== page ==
Sri Lanka - CBSL
Sri Lanka - Sri Lanka CDS
Taiwan - TDCC
Thailand - TSD
Vietnam - VSD

Bahrain -Bahrain - CSD
Israel - TASECH
Jordan - SDC
Kuwait - KCC
Lebanon - CBL
Lebanon - Midclear
Oman - MCD
Palestine - Palestine CDS
Qatar - QCSD
Saudi Arabia - Tadawul
Turkey – CBT
Turkey - MKK
UAE - NASDAQ Dubai
UAE - DFM
UAE - ADX

Argentina – CVSA/MERVAL
Bermuda - BSD
Bolivia - EDV
Brazil - CETIP
Brazil - BM&FBOVESPA
Brazil - SELIC
Canada - Canada CDS
Chile - DCV
Colombia – Colombia DCV
Colombia - DECEVAL
Costa Rica - INTERCLEAR
Dominican Republic - CEVALDOM
Eastern Caribbean - ECCSD
El Salvador - CEDEVAL
Jamaica - JCSD
Mexico – INDEVAL
Nicaragua - CENIVAL
Panama - LATINCLEAR
Peru - CAVALI
Trinidad & Tobago - TTCD
Trinidad & Tobago - TTCB
U.S.A. - DTC
U.S.A. – Federal Reserve
Uruguay - CBU
Venezuela - CVV
Venezuela - BCV

 

Capital Market Infrastructure Risk Assessments

C&E Europe

W Europe

Africa

Asia/Pacific

Middle East

Americas

Bulgaria
Croatia
Cyprus
Czech Rep
Estonia
Hungary
Kazakhstan
Latvia
Lithuania
Poland
Romania
Russia
Serbia
Slovakia
Slovenia
Ukraine

Austria
Belgium
Denmark
Finland
France
Germany
Greece
Iceland
Ireland
Italy
Luxembourg
Malta
Netherlands
Norway
Portugal
Spain
Sweden
Switzerland
UK

Botswana
Ghana
Kenya
Mauritius
Namibia
Nigeria
South Africa
WAEMU
Zambia
Zimbabwe

Australia
Bangladesh
China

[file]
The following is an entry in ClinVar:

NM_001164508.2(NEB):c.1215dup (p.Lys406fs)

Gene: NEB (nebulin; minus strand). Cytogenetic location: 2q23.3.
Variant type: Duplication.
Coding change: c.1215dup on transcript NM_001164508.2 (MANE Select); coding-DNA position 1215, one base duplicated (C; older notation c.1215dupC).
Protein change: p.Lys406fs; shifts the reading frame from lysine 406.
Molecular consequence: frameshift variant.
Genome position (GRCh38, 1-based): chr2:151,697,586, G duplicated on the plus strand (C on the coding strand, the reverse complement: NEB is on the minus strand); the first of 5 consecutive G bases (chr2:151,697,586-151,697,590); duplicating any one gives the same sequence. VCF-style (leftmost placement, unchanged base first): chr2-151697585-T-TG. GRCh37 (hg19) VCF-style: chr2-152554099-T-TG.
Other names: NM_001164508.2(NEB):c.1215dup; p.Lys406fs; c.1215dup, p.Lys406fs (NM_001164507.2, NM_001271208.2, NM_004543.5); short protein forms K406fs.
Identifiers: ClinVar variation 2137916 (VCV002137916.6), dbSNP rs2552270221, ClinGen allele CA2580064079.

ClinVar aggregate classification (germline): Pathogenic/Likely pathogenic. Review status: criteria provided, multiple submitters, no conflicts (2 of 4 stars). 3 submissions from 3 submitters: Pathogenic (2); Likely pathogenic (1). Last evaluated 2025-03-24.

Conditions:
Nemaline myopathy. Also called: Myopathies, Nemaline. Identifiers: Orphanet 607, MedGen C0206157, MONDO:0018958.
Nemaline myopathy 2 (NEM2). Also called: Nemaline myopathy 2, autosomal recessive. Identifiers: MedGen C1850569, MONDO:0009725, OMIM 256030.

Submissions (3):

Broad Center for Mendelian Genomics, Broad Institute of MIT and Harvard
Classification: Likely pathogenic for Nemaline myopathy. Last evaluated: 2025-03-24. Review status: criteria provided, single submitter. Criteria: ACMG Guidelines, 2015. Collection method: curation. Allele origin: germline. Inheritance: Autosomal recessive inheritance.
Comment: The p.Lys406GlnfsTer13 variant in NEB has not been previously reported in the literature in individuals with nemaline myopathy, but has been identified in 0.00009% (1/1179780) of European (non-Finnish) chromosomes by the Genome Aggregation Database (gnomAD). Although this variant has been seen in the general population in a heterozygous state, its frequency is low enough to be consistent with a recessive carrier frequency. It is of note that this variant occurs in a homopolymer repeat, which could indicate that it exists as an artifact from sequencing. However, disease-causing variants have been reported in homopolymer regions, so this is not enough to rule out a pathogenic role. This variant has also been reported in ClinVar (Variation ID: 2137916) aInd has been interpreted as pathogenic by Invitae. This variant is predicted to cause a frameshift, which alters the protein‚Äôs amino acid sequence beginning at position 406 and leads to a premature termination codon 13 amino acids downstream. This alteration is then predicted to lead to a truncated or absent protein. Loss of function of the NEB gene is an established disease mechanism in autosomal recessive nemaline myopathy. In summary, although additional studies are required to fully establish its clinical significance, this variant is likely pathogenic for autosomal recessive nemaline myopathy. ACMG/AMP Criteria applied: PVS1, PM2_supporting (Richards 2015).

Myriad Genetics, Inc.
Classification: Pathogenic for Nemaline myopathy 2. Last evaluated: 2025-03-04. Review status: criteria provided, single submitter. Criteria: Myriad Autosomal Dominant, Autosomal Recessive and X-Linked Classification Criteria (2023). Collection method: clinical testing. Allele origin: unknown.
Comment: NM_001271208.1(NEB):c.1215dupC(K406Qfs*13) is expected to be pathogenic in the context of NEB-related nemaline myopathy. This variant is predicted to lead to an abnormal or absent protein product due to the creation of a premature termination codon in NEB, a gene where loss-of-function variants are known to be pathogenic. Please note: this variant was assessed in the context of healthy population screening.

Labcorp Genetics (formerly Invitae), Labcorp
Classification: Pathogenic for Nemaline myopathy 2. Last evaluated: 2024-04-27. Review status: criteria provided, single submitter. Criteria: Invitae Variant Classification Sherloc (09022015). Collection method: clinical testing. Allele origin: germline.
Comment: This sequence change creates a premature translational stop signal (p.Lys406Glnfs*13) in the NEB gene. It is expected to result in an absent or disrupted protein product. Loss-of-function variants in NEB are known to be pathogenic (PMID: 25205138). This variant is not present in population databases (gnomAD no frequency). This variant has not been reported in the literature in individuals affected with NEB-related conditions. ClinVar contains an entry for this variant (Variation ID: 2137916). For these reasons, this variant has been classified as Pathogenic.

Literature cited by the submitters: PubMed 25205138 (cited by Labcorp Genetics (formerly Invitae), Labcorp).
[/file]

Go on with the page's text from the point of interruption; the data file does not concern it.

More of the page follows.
Hong Kong
India
Indonesia
Japan
Korea (South)
Malaysia
New Zealand
Pakistan
Philippines
Singapore
Sri Lanka
Taiwan
Thailand
Vietnam

Bahrain
Egypt
Israel
Jordan
Kuwait
Lebanon
Morocco
Oman
Palestine
Qatar
Saudi Arabia
Tunisia
Turkey
UAE

Argentina
Bermuda
Bolivia
Brazil
Canada
Chile
Colombia
Costa Rica
Jamaica
Mexico
Panama
Peru
U.S.A.
Uruguay
Venezuela

 

Sub-Custodian Monitoring

Africa Americas Asia Pacific Eurasia Middle East EU
Botswana
Ghana
Ivory Coast
Kenya
Mauritius
Namibia
Nigeria
South Africa
Swaziland
Tanzania
Uganda
Zambia
Zimbabwe
Argentina
Bermuda
Brazil
Canada
Chile
Colombia
Costa Rica
Ecuador
Mexico
Peru
Uruguay
USA
Venezuela
Australia
Bangladesh
China
Hong Kong
India
Indonesia
Japan
Korea (South)
Malaysia
New Zealand
Pakistan
Philippines
Singapore
Sri Lanka
Taiwan
Thailand
Vietnam
Bosnia
Kazakhstan
Russia
Serbia
Ukraine
Bahrain
Egypt
Israel
Jordan
Kuwait
Lebanon
Morocco
Oman
Qatar
Saudi Arabia
Tunisia
Turkey
UAE
Austria
Belgium
Bulgaria
Croatia
Cyprus
Czech Republic
Denmark
Estonia
Finland
France
Germany
Greece
Hungary
Iceland
Ireland
Italy
Latvia
Lithuania
Malta
Netherlands
Norway
Poland
Portugal
Romania
Slovakia
Slovenia
Spain
Sweden
Switzerland
UK

Central Counterparty Risk Assessments

Europe

Asia/Pacific

Africa & Middle East

Americas

- CC&G
- CME Clearing Europe
- Eurex Clearing AG
- ICE Clear Europe
- LCH Ltd
- SIX x-clear
- LCH SA
- Nasdaq OMX
- BME Clearing

- ASX Clear (Futures) Pty Ltd
- Hong Kong Securities Clearing Corp Ltd (HKSCC)
- Japan Securities Clearing Corporation (JSCC)
- Korea Exchange (KRX)
- The Clearing Corporation of India Ltd (CCIL)
- Hong Kong Futures Exchange (HKFE) (HKCC)
- The Central Depository (Pte) Limited (CDP)
- Bursa Malaysia Derivatives Clearing Bhd
- TAIFEX
- SGX-DC

- JSE-Clear
- Tel Aviv Stock Exchange Clearing House (TASECH)
- DCCC

- CDCC
- CME Clearing (CME)
- ICE Clear Credit
- The Options Clearing Corporation (OCC)
- ICE Clear U.S.
- Asigna
- Contrapartos Central de Valores (CCV)

 

Derek Duggan portrait

If you would like to purchase this service, or find out more about it, please contact Derek Duggan at dduggan@ds.thomasmurray.com or telephone him on +44 (0) 20 8600 2300.